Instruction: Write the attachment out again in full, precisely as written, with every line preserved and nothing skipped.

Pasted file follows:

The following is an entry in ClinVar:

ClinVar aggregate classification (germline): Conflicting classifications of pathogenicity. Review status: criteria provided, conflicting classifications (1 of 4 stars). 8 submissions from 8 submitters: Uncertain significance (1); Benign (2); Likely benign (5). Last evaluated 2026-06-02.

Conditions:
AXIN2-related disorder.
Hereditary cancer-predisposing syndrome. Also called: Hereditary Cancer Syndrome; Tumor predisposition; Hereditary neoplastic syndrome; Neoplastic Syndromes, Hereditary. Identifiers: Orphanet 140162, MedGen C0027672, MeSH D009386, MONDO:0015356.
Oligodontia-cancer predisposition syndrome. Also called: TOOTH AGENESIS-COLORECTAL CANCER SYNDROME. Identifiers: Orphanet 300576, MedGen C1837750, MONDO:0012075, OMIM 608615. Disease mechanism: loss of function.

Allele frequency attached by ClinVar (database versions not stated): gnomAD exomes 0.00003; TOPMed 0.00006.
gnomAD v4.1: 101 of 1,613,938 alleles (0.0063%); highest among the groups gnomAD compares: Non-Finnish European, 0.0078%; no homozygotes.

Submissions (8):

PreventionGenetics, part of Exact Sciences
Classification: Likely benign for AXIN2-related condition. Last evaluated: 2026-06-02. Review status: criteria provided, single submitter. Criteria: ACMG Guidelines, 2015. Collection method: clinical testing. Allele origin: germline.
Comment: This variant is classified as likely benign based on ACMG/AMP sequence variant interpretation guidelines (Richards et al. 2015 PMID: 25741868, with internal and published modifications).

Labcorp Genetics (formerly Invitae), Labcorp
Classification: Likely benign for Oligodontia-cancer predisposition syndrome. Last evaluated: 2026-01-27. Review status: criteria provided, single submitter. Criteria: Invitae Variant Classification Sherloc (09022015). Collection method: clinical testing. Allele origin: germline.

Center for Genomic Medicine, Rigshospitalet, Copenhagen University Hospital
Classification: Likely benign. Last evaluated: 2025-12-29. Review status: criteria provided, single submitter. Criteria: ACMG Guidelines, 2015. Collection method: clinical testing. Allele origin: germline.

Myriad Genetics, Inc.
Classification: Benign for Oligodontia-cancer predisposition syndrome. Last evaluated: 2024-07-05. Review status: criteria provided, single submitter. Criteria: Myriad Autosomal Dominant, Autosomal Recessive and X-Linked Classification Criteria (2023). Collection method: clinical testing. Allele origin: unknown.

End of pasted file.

The following is an entry in ClinVar:

ClinVar aggregate classification (germline): Conflicting classifications of pathogenicity. Review status: criteria provided, conflicting classifications (1 of 4 stars). 8 submissions from 8 submitters: Uncertain significance (1); Benign (2); Likely benign (5). Last evaluated 2026-06-02.

Conditions:
AXIN2-related disorder.
Hereditary cancer-predisposing syndrome. Also called: Hereditary Cancer Syndrome; Tumor predisposition; Hereditary neoplastic syndrome; Neoplastic Syndromes, Hereditary. Identifiers: Orphanet 140162, MedGen C0027672, MeSH D009386, MONDO:0015356.
Oligodontia-cancer predisposition syndrome. Also called: TOOTH AGENESIS-COLORECTAL CANCER SYNDROME. Identifiers: Orphanet 300576, MedGen C1837750, MONDO:0012075, OMIM 608615. Disease mechanism: loss of function.

Allele frequency attached by ClinVar (database versions not stated): gnomAD exomes 0.00003; TOPMed 0.00006.
gnomAD v4.1: 101 of 1,613,938 alleles (0.0063%); highest among the groups gnomAD compares: Non-Finnish European, 0.0078%; no homozygotes.

Submissions (8):

PreventionGenetics, part of Exact Sciences
Classification: Likely benign for AXIN2-related condition. Last evaluated: 2026-06-02. Review status: criteria provided, single submitter. Criteria: ACMG Guidelines, 2015. Collection method: clinical testing. Allele origin: germline.
Comment: This variant is classified as likely benign based on ACMG/AMP sequence variant interpretation guidelines (Richards et al. 2015 PMID: 25741868, with internal and published modifications).

Labcorp Genetics (formerly Invitae), Labcorp
Classification: Likely benign for Oligodontia-cancer predisposition syndrome. Last evaluated: 2026-01-27. Review status: criteria provided, single submitter. Criteria: Invitae Variant Classification Sherloc (09022015). Collection method: clinical testing. Allele origin: germline.

Center for Genomic Medicine, Rigshospitalet, Copenhagen University Hospital
Classification: Likely benign. Last evaluated: 2025-12-29. Review status: criteria provided, single submitter. Criteria: ACMG Guidelines, 2015. Collection method: clinical testing. Allele origin: germline.

Myriad Genetics, Inc.
Classification: Benign for Oligodontia-cancer predisposition syndrome. Last evaluated: 2024-07-05. Review status: criteria provided, single submitter. Criteria: Myriad Autosomal Dominant, Autosomal Recessive and X-Linked Classification Criteria (2023). Collection method: clinical testing. Allele origin: unknown.